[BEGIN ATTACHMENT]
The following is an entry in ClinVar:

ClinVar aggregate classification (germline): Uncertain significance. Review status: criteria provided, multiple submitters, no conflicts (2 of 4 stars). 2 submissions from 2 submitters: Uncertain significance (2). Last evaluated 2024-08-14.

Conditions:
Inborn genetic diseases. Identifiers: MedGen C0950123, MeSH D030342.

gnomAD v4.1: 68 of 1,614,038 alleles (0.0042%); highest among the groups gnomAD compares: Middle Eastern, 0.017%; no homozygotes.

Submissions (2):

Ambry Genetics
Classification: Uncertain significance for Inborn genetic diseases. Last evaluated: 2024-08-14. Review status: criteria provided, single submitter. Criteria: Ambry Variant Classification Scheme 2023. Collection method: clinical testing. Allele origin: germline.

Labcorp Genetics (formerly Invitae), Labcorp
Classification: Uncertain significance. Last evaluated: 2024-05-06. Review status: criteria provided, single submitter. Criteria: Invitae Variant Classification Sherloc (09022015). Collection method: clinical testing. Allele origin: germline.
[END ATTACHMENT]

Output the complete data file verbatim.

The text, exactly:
The following is an entry in ClinVar:

ClinVar aggregate classification (germline): Uncertain significance. Review status: criteria provided, multiple submitters, no conflicts (2 of 4 stars). 2 submissions from 2 submitters: Uncertain significance (2). Last evaluated 2024-08-14.

Conditions:
Inborn genetic diseases. Identifiers: MedGen C0950123, MeSH D030342.

gnomAD v4.1: 68 of 1,614,038 alleles (0.0042%); highest among the groups gnomAD compares: Middle Eastern, 0.017%; no homozygotes.

Submissions (2):

Ambry Genetics
Classification: Uncertain significance for Inborn genetic diseases. Last evaluated: 2024-08-14. Review status: criteria provided, single submitter. Criteria: Ambry Variant Classification Scheme 2023. Collection method: clinical testing. Allele origin: germline.

Labcorp Genetics (formerly Invitae), Labcorp
Classification: Uncertain significance. Last evaluated: 2024-05-06. Review status: criteria provided, single submitter. Criteria: Invitae Variant Classification Sherloc (09022015). Collection method: clinical testing. Allele origin: germline.